Wednesday, August 10, 2011

Making Love to a Gorilla…or How to Raise Money

It’s hard to believe I have been in and around the technology financing area as a lawyer and investment banker for almost 27 years now. I sometimes think I have seen or heard it all. I have learned a lot about many things over the years, but one of the most important lessons I have learned is that raising money is like making love to a Gorilla—you don’t stop when you want to; you stop when the Gorilla wants to.

Each time I work with an entrepreneur—whether an experienced serial entrepreneur or an entrepreneurial virgin—the one thing they all want to know is the secret to raising money. Having been a lawyer, an investor, an investment banker, and an entrepreneur, I think I have some insight into the answer to that question.

First, identify investors. Now this might seem like an easy task, but it actually is not. In the 1980s and 1990s, the Minneapolis area was known for the large number of angel investors and small investment banks that could and would help early stage technology companies. The number of investment banks has shrunk to three and the number of angel investors has decreased as well. Since I moved back to Silicon Valley, I have met a large number of angel investors but they all seem to be investing less than they did before the 2008 recession.

So how do you find them? Network, network, and network. Ask people, especially your advisors, for referrals. Most angel investors treat referrals better than cold calls.

I often hear from entrepreneurs. They tell me, “My lawyer (or fill in the blank) is doing a great job!” Then they ask me if I can refer them to some investors. It actually has started to make me angry when a entrepreneur asks me this. I believe that what separates a competent corporate counsel from a great business lawyer is the ability to make introductions, to understand the business, and to use his or her experience to help the company with more than legal problems. Make sure you are getting everything you need. If you have to ask another lawyer or accountant to help with something, then maybe yours is not as good as you think.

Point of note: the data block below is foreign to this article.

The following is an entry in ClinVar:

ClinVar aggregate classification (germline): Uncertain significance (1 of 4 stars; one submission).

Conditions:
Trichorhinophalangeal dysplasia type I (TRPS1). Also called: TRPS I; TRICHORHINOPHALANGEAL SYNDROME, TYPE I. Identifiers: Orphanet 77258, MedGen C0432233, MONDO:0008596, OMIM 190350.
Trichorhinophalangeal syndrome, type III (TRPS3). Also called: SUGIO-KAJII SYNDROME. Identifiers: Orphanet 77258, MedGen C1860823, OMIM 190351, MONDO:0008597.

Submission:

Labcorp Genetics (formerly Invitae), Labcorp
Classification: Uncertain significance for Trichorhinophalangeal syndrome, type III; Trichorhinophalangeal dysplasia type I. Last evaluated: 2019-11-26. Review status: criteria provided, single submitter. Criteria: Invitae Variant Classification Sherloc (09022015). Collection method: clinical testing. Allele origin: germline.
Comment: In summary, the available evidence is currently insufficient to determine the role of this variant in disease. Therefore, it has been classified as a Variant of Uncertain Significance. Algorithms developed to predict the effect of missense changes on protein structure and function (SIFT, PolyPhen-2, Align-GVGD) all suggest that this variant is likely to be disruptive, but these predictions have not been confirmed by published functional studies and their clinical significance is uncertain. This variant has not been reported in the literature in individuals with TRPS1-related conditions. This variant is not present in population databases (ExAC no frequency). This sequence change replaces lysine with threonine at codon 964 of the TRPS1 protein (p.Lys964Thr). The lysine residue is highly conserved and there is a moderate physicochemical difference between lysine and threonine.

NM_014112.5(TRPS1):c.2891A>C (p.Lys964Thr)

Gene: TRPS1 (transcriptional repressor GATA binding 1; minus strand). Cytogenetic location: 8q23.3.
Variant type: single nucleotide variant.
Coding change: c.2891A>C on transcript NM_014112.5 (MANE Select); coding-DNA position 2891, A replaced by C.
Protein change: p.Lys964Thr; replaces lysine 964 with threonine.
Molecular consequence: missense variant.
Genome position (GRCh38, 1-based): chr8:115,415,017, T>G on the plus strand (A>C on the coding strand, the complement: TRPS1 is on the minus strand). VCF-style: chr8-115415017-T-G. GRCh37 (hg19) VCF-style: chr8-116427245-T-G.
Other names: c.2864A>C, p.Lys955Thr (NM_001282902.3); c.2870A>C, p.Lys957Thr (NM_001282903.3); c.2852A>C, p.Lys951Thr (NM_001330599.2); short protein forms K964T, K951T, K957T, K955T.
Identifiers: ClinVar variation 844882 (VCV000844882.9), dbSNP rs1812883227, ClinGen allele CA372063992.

Second, make sure that you have lowered the investment hurdle as much as possible. Picture the hunt for financing as being like jumping over a hurdle—any problem an investor may spot raises the hurdle and makes it harder for you to jump over. Make sure the corporate structure is right for investment. Sometimes the most important thing an effective advisor can do is to make you look “normal” to the investment community.

I often run into companies that are set up as limited liability companies. For a variety of reasons, many investors are not comfortable investing in LLCs. The lawyers representing these companies either did not know this or they gave bad advice. Also, I often see companies where they have not properly secured the intellectual property of the company. Employees and consultants have failed to execute proper assignment and confidentiality agreements. And make sure the valuation you are seeking is in line with the norms in the area and the industry. Again, your advisors may not be valuation experts, but if they are really skilled with this type of capital raising they should be able to tell you if what you’re proposing passes the smell test.

Finally, remember that, even if you have done everything right, at the end of the day the investors get to set the rules of an investment, including valuation. If the investors say that they get preferred stock or price-based anti-dilution or any other typical requirement, then you’ll have to accept their rules to get their money.

I have helped raise more money than I can remember. It always comes down to the Gorilla rule, so don’t forget it when you go out to raise money.

A Post by Frank Vargas, Guest Blogger

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